Anemia in the elderly – part 2
A major cause of anemia that increases with age is myelodysplastic syndrome (MDS). It is accepted that older people with mild anemia of unknown cause, after a period of observation develop a complete MTO picture. However, despite what was said above, this group remains a proportion of patients with anemia and cannot be interpreted.
For the assessment of the elderly patient with anemia is important to obtain a detailed history, including drugs that are already operating, and the recognition of co-morbidities.
Few specific studies have been done and, therefore, there are no guidelines for the treatment of anemia in the elderly, despite the increased impact. The therapeutic approach to anemia in the elderly should be explanatory and includes, besides the reduction of anemia, treatment of the disease responsible.
Thus, the iron deficiency is the most frequent cause, besides iron preparation administration is necessary and finding the cause and treatment of iron deficiency anemia with control of the digestive system for investigation of colon cancer or stomach. The administration of erythropoietin is a treatment of chronic anemia, except of course addressing the responsible disease. In patients with chronic renal failure, administration of erythropoietin has been established for many years. For patients in the third group, with predominantly myelodysplastic syndrome in the initial phase, the administration of erythropoietin can reduce anemia and improve quality of life.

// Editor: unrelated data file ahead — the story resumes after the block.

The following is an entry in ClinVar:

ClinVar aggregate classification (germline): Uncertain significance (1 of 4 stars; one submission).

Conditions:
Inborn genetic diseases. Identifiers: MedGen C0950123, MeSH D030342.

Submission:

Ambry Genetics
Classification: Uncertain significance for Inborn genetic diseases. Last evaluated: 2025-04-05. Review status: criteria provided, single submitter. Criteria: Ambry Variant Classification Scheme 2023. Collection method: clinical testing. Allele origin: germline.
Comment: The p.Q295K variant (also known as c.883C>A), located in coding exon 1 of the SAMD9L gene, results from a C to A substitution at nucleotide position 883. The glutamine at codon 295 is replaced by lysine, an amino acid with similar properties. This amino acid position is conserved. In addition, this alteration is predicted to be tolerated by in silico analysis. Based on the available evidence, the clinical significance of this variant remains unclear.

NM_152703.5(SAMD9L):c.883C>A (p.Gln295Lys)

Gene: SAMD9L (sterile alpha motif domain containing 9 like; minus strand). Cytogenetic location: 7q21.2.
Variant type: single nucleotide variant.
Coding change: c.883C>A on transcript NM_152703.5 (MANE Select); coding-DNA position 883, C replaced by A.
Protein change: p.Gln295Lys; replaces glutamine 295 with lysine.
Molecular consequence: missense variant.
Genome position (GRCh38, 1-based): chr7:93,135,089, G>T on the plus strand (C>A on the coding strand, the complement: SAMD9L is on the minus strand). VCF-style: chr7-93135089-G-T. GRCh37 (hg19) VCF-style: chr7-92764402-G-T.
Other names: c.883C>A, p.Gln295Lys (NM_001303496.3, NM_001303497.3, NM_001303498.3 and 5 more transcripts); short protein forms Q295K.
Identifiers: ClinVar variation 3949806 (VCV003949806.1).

Anemia of the elderly is now recognized as a frequent and important cause of increased morbidity and mortality in this vulnerable population group. Improving public health concerns in the treatment of anemia in the elderly has created many concerns, such as:
- Is there a separate entity known as “anemia of aging”?
- Should all older people to be controlled by routine tests for possible anemia?
- In what percentage the anemia participates on morbidity of the elderly and how can this be corrected with modern treatments?
- What will be the economic impact on health systems of a more aggressive strategy in the treatment of aging anemia?
However, to answer safely the questions above, it is necessary to perform clinical studies that include a large number of elderly patients.
…this article is provided by www.tiptonhomecare.co.uk